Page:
The UK’s Financial Conduct Authority (FCA) has launched a consultation on whether it should require providers in the country’s £470bn non-workplace pension market to offer savers ‘default’ funds that take ESG considerations into account.
Non-workplace pensions (NWPs) are used by self-employed workers or to supplement workplace pension pots, with around 13 million accounts. The FCA said that many pension savers “did not find it easy” to choose appropriate investments, with many keeping their pensions in cash and few actively reviewing their investments.
Under the new proposals, NWP providers will offer savers a ‘default’ fund when they first open an account, designed to “meet the needs of the typical non-advised consumer choosing them”. On average, the consultation says, a default fund should offer savers “a better pension outcome […] than they could otherwise achieve”.
As well as having a diversified pool of investments, the default funds should take “proper account” of climate change and other ESG risks. The FCA did not respond to a request for further detail.
Tom Selby, Head of Retirement Policy at self-invested personal pension provider AJ Bell, said that the FCA “looks to be mirroring wider Government efforts to encourage mass-market retirement saving vehicles – and in particular default funds – to incorporate ESG into their investment strategies. Many would argue this is happening anyway, with ESG factors increasingly recognised as vital in delivering good member returns”.
“While the Department for Work and Pensions is only pushing for increased reporting of the ESG impact of workplace default investments [which it is responsible for regulating alongside the Pensions Regulator], the FCA wants non-workplace default strategies to ‘take proper account’ of ESG impacts”.
Helen Morrissey, Senior Pensions and Retirement Analyst at pension provider and investment platform Hargreaves Lansdown said: “These proposals will help those people who have a non-workplace pension but don’t feel confident making investment choices. They can provide a robust central point to people’s retirement planning that they then build on with other investments and tax wrappers.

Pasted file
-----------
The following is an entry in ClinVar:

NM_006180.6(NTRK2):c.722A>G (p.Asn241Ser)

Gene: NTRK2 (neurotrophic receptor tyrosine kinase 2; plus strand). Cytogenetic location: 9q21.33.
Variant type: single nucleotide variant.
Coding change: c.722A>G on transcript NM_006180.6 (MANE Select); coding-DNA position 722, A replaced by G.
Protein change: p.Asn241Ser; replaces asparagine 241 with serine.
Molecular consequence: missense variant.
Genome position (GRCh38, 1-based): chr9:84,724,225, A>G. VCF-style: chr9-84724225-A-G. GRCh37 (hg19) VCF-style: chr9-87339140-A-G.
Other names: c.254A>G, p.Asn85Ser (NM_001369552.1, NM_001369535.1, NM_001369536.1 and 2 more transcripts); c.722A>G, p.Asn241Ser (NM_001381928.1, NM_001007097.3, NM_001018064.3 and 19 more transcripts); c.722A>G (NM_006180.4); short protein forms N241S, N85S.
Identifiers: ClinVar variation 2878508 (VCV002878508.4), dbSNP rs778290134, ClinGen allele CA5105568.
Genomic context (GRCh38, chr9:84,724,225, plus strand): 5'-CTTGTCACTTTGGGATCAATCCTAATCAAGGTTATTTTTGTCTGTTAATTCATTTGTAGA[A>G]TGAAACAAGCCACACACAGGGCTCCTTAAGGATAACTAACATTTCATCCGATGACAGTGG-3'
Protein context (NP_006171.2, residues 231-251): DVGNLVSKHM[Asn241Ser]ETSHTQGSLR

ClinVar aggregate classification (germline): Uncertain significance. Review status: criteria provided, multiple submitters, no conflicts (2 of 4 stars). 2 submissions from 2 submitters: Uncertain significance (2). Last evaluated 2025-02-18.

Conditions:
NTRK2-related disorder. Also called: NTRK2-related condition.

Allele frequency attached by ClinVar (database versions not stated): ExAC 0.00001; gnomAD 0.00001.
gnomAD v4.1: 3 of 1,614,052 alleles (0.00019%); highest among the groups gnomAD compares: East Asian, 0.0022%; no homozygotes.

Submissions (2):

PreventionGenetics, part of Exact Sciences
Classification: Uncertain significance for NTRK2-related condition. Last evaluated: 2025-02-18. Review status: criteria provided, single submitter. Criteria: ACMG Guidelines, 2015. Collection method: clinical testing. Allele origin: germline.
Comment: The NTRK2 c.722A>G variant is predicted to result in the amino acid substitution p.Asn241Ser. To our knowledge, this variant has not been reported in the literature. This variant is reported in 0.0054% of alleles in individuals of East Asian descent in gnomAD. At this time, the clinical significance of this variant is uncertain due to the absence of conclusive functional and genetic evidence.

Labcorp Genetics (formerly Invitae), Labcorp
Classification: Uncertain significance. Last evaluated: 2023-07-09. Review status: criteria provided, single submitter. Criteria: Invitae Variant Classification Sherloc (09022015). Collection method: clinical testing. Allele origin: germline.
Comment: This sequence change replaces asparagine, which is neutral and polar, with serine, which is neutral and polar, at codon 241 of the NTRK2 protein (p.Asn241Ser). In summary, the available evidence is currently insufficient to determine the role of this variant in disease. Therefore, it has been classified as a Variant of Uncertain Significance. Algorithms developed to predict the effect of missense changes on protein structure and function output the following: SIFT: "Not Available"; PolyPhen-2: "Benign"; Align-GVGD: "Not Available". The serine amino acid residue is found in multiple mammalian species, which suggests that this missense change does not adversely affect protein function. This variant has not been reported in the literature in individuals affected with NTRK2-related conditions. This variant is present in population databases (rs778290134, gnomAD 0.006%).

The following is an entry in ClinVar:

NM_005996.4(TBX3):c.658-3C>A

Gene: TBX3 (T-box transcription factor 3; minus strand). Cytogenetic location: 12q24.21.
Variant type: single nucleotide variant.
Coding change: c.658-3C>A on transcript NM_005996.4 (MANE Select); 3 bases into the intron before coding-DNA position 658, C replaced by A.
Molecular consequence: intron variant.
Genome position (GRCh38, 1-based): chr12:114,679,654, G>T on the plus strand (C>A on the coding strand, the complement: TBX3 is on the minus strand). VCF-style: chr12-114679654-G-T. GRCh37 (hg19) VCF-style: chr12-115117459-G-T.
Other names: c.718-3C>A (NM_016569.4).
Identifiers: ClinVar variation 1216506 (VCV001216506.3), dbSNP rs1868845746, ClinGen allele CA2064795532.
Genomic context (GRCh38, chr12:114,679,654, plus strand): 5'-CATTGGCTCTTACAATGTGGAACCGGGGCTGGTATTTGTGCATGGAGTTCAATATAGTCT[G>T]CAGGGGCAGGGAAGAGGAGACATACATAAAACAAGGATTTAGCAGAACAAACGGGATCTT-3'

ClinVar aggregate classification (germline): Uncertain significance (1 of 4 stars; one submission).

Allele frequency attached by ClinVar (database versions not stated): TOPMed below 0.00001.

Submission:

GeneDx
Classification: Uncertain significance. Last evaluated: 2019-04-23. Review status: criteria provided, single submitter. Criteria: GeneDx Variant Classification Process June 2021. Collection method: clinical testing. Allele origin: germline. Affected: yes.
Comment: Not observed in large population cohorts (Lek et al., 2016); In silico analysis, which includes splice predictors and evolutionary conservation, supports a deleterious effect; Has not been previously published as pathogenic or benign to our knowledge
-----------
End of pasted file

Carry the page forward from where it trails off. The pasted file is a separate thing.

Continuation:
“In the current environment the expectation would be that such a solution would take ESG considerations into account, but given that these solutions are aimed at people who may not be engaged it is important to highlight that this is the approach being taken”.
“As these funds will need to be something of a one-size-fits-all solution it is unlikely the FCA would go into huge detail on how this should be done. What we hope is that over time they may help increase awareness around ESG and drive increased investment in this area”.
In other long-term investment news, the EU has unveiled a number of proposals designed to drive capital into underused ‘European Long Term Investment Funds’ (ELTIFs).
First established in 2015, ELTIFs are fund structures designed to channel money into long-term investments, providing stable returns which are more resilient to market movements. However, there has been relatively poor take-up since 2015, with just 57 ELTIFs managing €2.4bn between them.
The EU’s proposals aim to broaden the appeal of the product, with reduced restrictions on eligible assets and a removal of the minimum investment threshold for retail investors. Under the new rules, ELTIFs will be able to invest in water, forest and mineral rights, as well as commercial property and housing.
According to the EU, the long-term nature of ELTIF investments makes them well placed to finance the green transition. At the start of October, impact investor ThomasLloyd launched an ELTIF investing in decarbonisation and transition infrastructure in emerging markets in Asia, while Mirova is seeking to raise €300m for an SDG-focused private equity ELTIF.